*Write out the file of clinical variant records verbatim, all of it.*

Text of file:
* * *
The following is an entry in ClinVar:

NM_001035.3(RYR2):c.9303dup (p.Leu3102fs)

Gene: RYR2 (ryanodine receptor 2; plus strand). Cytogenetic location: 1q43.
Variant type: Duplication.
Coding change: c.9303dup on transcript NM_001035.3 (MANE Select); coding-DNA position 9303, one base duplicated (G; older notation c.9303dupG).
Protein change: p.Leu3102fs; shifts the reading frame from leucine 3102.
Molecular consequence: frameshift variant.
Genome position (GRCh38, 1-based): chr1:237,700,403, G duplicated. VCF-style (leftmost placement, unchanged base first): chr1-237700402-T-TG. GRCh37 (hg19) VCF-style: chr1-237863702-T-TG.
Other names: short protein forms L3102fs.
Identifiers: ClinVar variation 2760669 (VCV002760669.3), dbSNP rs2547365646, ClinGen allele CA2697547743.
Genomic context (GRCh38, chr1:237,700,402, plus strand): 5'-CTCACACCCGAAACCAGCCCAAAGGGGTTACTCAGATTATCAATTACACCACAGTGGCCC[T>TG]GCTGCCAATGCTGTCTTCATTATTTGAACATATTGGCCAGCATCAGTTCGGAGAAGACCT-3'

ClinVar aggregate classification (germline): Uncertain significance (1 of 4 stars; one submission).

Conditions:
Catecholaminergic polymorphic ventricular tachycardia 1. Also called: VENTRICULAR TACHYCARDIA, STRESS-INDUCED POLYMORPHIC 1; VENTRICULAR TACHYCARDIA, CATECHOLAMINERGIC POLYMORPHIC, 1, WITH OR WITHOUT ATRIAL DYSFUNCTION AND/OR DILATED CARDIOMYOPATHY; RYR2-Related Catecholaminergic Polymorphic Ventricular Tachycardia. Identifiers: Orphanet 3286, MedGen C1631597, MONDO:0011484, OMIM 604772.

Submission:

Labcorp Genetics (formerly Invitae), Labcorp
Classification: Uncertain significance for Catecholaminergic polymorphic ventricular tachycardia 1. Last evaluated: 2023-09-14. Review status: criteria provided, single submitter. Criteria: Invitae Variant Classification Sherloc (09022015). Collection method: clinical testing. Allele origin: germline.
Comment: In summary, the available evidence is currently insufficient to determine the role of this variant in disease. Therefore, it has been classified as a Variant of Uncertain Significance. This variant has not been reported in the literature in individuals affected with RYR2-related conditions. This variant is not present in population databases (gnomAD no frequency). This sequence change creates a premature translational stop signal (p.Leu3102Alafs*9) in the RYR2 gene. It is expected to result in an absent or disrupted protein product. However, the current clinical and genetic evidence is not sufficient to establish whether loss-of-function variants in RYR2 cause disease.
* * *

The following is an entry in ClinVar:

NM_001035.3(RYR2):c.9303dup (p.Leu3102fs)

Gene: RYR2 (ryanodine receptor 2; plus strand). Cytogenetic location: 1q43.
Variant type: Duplication.
Coding change: c.9303dup on transcript NM_001035.3 (MANE Select); coding-DNA position 9303, one base duplicated (G; older notation c.9303dupG).
Protein change: p.Leu3102fs; shifts the reading frame from leucine 3102.
Molecular consequence: frameshift variant.
Genome position (GRCh38, 1-based): chr1:237,700,403, G duplicated. VCF-style (leftmost placement, unchanged base first): chr1-237700402-T-TG. GRCh37 (hg19) VCF-style: chr1-237863702-T-TG.
Other names: short protein forms L3102fs.
Identifiers: ClinVar variation 2760669 (VCV002760669.3), dbSNP rs2547365646, ClinGen allele CA2697547743.
Genomic context (GRCh38, chr1:237,700,402, plus strand): 5'-CTCACACCCGAAACCAGCCCAAAGGGGTTACTCAGATTATCAATTACACCACAGTGGCCC[T>TG]GCTGCCAATGCTGTCTTCATTATTTGAACATATTGGCCAGCATCAGTTCGGAGAAGACCT-3'

ClinVar aggregate classification (germline): Uncertain significance (1 of 4 stars; one submission).

Conditions:
Catecholaminergic polymorphic ventricular tachycardia 1. Also called: VENTRICULAR TACHYCARDIA, STRESS-INDUCED POLYMORPHIC 1; VENTRICULAR TACHYCARDIA, CATECHOLAMINERGIC POLYMORPHIC, 1, WITH OR WITHOUT ATRIAL DYSFUNCTION AND/OR DILATED CARDIOMYOPATHY; RYR2-Related Catecholaminergic Polymorphic Ventricular Tachycardia. Identifiers: Orphanet 3286, MedGen C1631597, MONDO:0011484, OMIM 604772.

Submission:

Labcorp Genetics (formerly Invitae), Labcorp
Classification: Uncertain significance for Catecholaminergic polymorphic ventricular tachycardia 1. Last evaluated: 2023-09-14. Review status: criteria provided, single submitter. Criteria: Invitae Variant Classification Sherloc (09022015). Collection method: clinical testing. Allele origin: germline.
Comment: In summary, the available evidence is currently insufficient to determine the role of this variant in disease. Therefore, it has been classified as a Variant of Uncertain Significance. This variant has not been reported in the literature in individuals affected with RYR2-related conditions. This variant is not present in population databases (gnomAD no frequency). This sequence change creates a premature translational stop signal (p.Leu3102Alafs*9) in the RYR2 gene. It is expected to result in an absent or disrupted protein product. However, the current clinical and genetic evidence is not sufficient to establish whether loss-of-function variants in RYR2 cause disease.